Saturday, January 10, 2015

Fish and Game official found not guilty of unlawful moose kill

A Homer District Court judge found state wildlife biologist Jason Herreman not guilty of illegally hunting a moose on the Kenai Peninsula.

Thirty-four-year-old Herreman, assistant area management biologist for the Alaska Department of Fish and Game, was charged with using illegal means to take the moose and unlawful possession of game in September.

Herreman told authorities he wounded a moose during an Aug. 23 hunt near Anchor Point but lost it. He came back the next day to track down the injured animal with help from a spotter in an airplane. It is illegal for planes to help spot and kill game in Alaska.

The law on using planes to recover wounded animals is less clear. Lawyer Myron Angstman said Friday in a phone interview that he had planned to present two arguments.

Angstman initially argued in Herreman’s bench trial -- a trial without jurors in which the judge decides the verdict -- that the radio his client used to communicate with the pilot “was of no aid whatsoever.” The lawyer said the law stipulates that a crime is committed if those communications serve as an aid.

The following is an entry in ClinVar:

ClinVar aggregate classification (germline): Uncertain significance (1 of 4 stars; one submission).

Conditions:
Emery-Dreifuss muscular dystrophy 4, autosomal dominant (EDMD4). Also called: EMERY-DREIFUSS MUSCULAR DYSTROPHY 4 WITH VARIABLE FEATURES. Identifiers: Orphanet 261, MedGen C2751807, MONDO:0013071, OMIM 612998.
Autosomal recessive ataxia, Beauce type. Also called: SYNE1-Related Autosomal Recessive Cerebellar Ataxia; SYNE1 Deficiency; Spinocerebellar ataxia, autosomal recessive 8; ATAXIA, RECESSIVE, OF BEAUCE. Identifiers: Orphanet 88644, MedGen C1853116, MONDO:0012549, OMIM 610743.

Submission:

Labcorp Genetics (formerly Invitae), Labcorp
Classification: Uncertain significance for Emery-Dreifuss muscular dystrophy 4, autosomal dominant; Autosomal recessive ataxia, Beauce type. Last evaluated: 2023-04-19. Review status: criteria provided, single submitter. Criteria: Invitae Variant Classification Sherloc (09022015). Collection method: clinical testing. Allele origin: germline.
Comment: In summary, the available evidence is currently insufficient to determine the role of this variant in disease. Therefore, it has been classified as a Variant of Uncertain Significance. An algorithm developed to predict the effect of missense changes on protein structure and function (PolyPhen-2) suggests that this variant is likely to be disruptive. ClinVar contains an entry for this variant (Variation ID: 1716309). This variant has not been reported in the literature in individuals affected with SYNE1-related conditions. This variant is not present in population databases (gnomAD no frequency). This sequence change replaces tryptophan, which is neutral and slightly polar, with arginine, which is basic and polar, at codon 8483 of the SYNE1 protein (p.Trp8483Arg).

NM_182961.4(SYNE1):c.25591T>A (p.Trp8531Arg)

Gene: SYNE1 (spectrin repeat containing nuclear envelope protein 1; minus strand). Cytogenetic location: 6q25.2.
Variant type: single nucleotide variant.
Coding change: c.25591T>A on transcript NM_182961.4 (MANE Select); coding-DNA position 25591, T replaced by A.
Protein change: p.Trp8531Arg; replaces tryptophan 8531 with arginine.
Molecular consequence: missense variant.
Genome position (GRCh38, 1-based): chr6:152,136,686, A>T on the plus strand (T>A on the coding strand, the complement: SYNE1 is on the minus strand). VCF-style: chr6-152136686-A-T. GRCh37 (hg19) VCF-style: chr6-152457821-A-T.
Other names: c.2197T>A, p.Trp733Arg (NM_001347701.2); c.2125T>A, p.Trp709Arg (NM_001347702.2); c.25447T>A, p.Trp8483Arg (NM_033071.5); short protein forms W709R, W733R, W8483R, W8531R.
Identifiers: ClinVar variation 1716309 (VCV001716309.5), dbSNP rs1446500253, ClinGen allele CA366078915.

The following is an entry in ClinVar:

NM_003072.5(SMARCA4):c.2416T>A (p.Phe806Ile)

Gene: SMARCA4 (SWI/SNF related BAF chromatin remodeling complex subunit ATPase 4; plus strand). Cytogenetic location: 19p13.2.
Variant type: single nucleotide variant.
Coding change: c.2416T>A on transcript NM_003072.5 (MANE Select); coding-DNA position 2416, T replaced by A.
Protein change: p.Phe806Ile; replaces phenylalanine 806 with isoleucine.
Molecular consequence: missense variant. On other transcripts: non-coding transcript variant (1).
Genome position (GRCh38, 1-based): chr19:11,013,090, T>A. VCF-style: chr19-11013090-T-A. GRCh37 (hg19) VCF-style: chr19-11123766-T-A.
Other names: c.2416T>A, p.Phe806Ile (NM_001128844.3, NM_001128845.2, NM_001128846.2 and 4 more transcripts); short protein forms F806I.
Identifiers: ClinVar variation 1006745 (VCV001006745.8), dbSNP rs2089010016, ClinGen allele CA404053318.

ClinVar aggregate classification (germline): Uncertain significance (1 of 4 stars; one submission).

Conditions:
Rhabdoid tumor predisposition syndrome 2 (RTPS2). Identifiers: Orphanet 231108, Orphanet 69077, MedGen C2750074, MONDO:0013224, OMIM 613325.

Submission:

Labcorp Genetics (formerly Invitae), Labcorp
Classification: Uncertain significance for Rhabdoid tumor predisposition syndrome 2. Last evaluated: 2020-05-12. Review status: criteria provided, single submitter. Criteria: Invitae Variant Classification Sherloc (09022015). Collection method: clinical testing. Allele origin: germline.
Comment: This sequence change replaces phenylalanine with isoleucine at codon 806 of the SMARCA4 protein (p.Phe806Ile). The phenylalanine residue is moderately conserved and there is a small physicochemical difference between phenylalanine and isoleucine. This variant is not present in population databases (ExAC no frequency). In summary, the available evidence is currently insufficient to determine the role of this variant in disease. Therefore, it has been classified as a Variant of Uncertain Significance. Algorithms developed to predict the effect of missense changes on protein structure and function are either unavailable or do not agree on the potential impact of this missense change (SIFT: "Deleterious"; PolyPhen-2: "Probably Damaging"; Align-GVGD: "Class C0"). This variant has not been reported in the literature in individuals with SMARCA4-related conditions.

Judge Margaret Murphy “decided that it did not give aid,” Angstman said. “Therefore, she was not required to go on to our second argument.”

He planned to also argue that state law allows hunters to use any reasonable means to track down and salvage a wounded animal. He previously told Homer News that salvaging an animal using radios and aircraft should be considered against the alternative of not salvaging the animal at all, which could be considered wanton waste.

Angstman said it was an interpretation that needed a resolution in court. However, he did not have a chance to make the argument.

“We never got that far,” he said. “Since there was no help from the radio the judge found him not guilty.”

Assistant attorney general Arne Soldwedel filed the charges against Herreman and tried the case. He said in an email that another state prosecutor covered Friday's hearing and all he was sure of was the verdict. He declined to comment on the outcome of the case before reviewing the judge's ruling.

Angstman said he is satisfied with the decision, and Herreman is “feeling good.” It is still up in the air as to whether Herreman will get his job back; Fish and Game placed Herreman on unpaid leave.

Original article can be found at: https://www.adn.com

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